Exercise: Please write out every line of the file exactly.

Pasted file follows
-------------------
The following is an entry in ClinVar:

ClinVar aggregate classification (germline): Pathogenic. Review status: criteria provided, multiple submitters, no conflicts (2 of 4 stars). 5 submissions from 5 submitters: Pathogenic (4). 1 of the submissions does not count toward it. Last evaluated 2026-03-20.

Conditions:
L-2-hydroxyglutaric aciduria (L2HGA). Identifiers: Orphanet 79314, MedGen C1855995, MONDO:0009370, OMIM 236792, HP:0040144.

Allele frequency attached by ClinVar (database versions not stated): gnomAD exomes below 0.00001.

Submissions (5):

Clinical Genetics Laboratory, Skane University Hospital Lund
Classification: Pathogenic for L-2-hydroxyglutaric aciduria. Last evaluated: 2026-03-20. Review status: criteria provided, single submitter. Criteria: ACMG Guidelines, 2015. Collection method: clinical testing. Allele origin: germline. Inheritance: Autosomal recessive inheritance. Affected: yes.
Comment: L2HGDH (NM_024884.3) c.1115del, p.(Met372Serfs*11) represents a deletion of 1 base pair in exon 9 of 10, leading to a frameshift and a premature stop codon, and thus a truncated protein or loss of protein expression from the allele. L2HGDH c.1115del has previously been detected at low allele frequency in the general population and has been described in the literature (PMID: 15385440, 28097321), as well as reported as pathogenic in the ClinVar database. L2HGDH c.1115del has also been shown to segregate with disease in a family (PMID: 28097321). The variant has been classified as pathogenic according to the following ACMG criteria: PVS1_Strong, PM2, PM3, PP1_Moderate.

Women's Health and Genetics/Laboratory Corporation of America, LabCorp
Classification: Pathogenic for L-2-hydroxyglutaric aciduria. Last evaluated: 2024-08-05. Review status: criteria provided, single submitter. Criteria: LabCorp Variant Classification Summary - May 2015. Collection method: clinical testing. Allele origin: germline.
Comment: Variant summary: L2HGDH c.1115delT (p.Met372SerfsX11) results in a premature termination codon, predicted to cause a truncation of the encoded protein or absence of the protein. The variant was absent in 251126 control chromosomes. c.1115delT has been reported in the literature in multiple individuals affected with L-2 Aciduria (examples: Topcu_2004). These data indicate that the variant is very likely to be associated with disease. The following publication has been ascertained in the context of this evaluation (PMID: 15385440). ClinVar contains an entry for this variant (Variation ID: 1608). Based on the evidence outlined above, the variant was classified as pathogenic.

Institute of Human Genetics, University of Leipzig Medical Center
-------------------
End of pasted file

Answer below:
The following is an entry in ClinVar:

ClinVar aggregate classification (germline): Pathogenic. Review status: criteria provided, multiple submitters, no conflicts (2 of 4 stars). 5 submissions from 5 submitters: Pathogenic (4). 1 of the submissions does not count toward it. Last evaluated 2026-03-20.

Conditions:
L-2-hydroxyglutaric aciduria (L2HGA). Identifiers: Orphanet 79314, MedGen C1855995, MONDO:0009370, OMIM 236792, HP:0040144.

Allele frequency attached by ClinVar (database versions not stated): gnomAD exomes below 0.00001.

Submissions (5):

Clinical Genetics Laboratory, Skane University Hospital Lund
Classification: Pathogenic for L-2-hydroxyglutaric aciduria. Last evaluated: 2026-03-20. Review status: criteria provided, single submitter. Criteria: ACMG Guidelines, 2015. Collection method: clinical testing. Allele origin: germline. Inheritance: Autosomal recessive inheritance. Affected: yes.
Comment: L2HGDH (NM_024884.3) c.1115del, p.(Met372Serfs*11) represents a deletion of 1 base pair in exon 9 of 10, leading to a frameshift and a premature stop codon, and thus a truncated protein or loss of protein expression from the allele. L2HGDH c.1115del has previously been detected at low allele frequency in the general population and has been described in the literature (PMID: 15385440, 28097321), as well as reported as pathogenic in the ClinVar database. L2HGDH c.1115del has also been shown to segregate with disease in a family (PMID: 28097321). The variant has been classified as pathogenic according to the following ACMG criteria: PVS1_Strong, PM2, PM3, PP1_Moderate.

Women's Health and Genetics/Laboratory Corporation of America, LabCorp
Classification: Pathogenic for L-2-hydroxyglutaric aciduria. Last evaluated: 2024-08-05. Review status: criteria provided, single submitter. Criteria: LabCorp Variant Classification Summary - May 2015. Collection method: clinical testing. Allele origin: germline.
Comment: Variant summary: L2HGDH c.1115delT (p.Met372SerfsX11) results in a premature termination codon, predicted to cause a truncation of the encoded protein or absence of the protein. The variant was absent in 251126 control chromosomes. c.1115delT has been reported in the literature in multiple individuals affected with L-2 Aciduria (examples: Topcu_2004). These data indicate that the variant is very likely to be associated with disease. The following publication has been ascertained in the context of this evaluation (PMID: 15385440). ClinVar contains an entry for this variant (Variation ID: 1608). Based on the evidence outlined above, the variant was classified as pathogenic.

Institute of Human Genetics, University of Leipzig Medical Center